Many years ago, visitors to Stonehenge used to be able to touch and even climb the stones that are this mysterious monument in the middle of England's Wiltshire Downs. For a long time now though, visitors have been fenced away from the artifacts in an attempt to prevent wear-and-tear and vandalism.
In a further attempt to be able to track erosion and subsidence, English Heritage, which runs the site, has now had the monument scanned and converted into 3D data. These models are also ready to be used to increase public understanding, allow experts to work virtually on the site and can be used for reconstruction purposes.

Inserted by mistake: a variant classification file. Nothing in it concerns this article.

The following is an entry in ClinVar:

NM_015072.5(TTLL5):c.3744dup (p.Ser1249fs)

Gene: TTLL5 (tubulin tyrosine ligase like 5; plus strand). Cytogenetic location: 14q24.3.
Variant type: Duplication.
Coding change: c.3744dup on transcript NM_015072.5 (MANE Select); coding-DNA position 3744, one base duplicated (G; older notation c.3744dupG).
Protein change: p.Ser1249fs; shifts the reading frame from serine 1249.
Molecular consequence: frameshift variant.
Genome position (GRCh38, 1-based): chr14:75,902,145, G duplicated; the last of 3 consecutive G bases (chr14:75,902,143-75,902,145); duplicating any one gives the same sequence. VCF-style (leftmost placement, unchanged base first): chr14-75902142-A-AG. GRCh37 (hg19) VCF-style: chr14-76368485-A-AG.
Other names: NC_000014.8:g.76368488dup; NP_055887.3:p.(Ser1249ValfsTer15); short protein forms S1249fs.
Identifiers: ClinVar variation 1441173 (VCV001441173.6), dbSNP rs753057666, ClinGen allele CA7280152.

Consultants from Greenhatch Group were contracted to scan and build the data. This was achieved using scanners from Zoller+Frolich UK and Leica GeoSystems, reading the data into Geomagic Studio to achieve precision of +/- 0.5 mm.
In September 2011, Karl Matthews, VP of Product Management at Geomagic, managed to take a moment to pursue history himself at Stonehenge
A screen grab of the 3D animation currently on display at the English Heritage web site (click image to go to video)